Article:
While recording a half year statutory loss of $1.68 billion, Origin Energy said a “digital first” strategy was helping to boost its customer numbers in a competitive retail environment.
The loss was chiefly driven by impairment to the company’s asset investments in LNG, which overwhelmed the underlying performance of the business where EBITDA increased 32 per cent to $1.15bn. This reflected “solid operational performance”, the company said in its 1H17 presentation to analysts this morning.
The increasing earnings of the Energy Markets area of the business were highlighted by Origin CEO Frank Calabria, which were thanks in part he said to “product and service innovation”.
The company pointed to recent innovations – including its predictable plan and solar-as-a-service offerings – as a driver for 17,000 new customer accounts and a stable churn rate which was well below the rising market average.
A significant capital expenditure over the period involved costs around the replacement of its business customer billing system, the company added.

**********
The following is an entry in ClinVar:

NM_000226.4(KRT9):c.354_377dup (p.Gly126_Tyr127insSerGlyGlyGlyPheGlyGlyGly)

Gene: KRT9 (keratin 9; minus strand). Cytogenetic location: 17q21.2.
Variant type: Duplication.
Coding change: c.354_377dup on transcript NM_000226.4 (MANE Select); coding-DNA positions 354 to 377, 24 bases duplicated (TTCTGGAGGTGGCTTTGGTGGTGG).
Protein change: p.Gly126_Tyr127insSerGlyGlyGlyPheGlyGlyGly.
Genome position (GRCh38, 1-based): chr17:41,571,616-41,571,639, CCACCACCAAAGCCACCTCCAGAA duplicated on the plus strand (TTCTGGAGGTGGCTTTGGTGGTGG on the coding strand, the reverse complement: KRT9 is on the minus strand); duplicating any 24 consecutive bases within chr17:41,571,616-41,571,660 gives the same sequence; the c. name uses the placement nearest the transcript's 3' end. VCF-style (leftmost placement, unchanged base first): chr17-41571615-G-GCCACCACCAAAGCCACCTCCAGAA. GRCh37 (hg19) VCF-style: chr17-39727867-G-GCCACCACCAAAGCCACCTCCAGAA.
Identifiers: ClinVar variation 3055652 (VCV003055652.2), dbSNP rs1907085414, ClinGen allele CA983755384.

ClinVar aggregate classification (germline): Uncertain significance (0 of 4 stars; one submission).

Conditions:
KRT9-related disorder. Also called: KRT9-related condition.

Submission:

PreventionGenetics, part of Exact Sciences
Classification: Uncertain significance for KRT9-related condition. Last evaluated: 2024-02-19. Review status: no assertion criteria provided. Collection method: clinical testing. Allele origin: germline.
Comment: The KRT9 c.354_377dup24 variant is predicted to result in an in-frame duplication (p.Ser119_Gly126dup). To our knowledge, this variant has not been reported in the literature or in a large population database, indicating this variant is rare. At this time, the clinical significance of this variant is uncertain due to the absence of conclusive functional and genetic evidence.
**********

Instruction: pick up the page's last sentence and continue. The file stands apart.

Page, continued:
“Significant growth in digital capability has enabled an uplift in delivery of key projects and an improved speed-to-market,” the presentation noted.
Online sales increased by 21 per cent from the same period in 2016, while eBilling accounts increased by 55 per cent.
The innovation effort would be sustained through the year and beyond as part of the company’s strategy “to provide market leading customer experience and service”, the results document read.
“The development of Origin’s digital and innovation capabilities will ensure Origin can provide this level of customer experience at an efficient cost,” the company noted.
Last year, James Moor, group manager market risk at Origin described how the vertically integrated energy company – which operates in primary extraction through to power generation and retail – had embedded data analytics into a number of its projects, including the predictable plan offering.
Looking forward, the company said that continued development of products and services will be a priority, while innovation would help reduce operating costs across natural gas and electricity.